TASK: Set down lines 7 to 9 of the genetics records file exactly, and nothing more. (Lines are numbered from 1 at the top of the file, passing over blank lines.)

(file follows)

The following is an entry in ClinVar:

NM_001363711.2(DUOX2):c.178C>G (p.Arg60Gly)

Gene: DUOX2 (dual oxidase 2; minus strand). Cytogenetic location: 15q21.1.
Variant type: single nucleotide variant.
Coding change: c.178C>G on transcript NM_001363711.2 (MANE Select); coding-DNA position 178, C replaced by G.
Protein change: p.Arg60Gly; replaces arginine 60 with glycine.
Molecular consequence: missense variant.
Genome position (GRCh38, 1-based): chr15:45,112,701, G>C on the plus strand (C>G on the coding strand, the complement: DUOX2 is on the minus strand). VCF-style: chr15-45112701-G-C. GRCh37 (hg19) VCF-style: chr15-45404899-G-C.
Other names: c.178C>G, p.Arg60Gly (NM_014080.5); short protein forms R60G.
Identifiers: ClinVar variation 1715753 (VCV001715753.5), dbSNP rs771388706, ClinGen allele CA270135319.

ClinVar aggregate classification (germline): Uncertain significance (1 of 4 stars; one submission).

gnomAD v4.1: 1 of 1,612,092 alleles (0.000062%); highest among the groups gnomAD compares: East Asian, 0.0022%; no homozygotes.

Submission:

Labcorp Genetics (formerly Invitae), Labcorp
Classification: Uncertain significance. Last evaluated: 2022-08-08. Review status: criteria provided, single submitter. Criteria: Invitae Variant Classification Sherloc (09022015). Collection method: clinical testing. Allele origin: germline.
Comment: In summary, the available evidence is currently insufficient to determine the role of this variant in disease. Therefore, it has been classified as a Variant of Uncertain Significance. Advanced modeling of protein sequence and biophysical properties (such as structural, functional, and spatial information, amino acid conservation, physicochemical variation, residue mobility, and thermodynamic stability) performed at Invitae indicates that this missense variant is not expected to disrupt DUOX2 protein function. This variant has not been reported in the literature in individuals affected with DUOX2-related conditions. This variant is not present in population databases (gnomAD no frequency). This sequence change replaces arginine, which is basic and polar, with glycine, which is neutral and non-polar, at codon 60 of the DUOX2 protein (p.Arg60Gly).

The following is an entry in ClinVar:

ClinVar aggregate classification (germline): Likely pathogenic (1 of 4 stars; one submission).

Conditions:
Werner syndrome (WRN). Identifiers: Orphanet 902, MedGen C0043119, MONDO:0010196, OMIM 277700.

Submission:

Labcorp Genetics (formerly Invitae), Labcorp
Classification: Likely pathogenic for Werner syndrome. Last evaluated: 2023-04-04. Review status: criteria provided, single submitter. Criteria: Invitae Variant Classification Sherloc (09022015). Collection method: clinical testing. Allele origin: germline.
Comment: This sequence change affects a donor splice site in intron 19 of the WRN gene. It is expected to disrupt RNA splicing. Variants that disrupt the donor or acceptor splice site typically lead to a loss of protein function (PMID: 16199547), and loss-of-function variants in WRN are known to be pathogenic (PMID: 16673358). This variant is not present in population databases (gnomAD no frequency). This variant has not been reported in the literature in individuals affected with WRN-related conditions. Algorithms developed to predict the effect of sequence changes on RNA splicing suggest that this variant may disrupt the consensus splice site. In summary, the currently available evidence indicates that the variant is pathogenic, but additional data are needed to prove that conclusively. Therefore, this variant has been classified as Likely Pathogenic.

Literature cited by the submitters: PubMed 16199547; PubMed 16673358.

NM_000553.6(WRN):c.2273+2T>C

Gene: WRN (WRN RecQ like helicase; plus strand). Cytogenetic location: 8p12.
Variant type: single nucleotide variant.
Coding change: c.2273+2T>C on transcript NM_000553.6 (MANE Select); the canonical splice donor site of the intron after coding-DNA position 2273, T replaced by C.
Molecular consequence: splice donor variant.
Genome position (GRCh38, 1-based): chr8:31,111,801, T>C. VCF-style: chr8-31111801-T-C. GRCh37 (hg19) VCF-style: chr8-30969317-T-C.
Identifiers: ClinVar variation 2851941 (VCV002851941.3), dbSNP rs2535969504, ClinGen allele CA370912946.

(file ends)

Molecular consequence: missense variant.
Genome position (GRCh38, 1-based): chr15:45,112,701, G>C on the plus strand (C>G on the coding strand, the complement: DUOX2 is on the minus strand). VCF-style: chr15-45112701-G-C. GRCh37 (hg19) VCF-style: chr15-45404899-G-C.
Other names: c.178C>G, p.Arg60Gly (NM_014080.5); short protein forms R60G.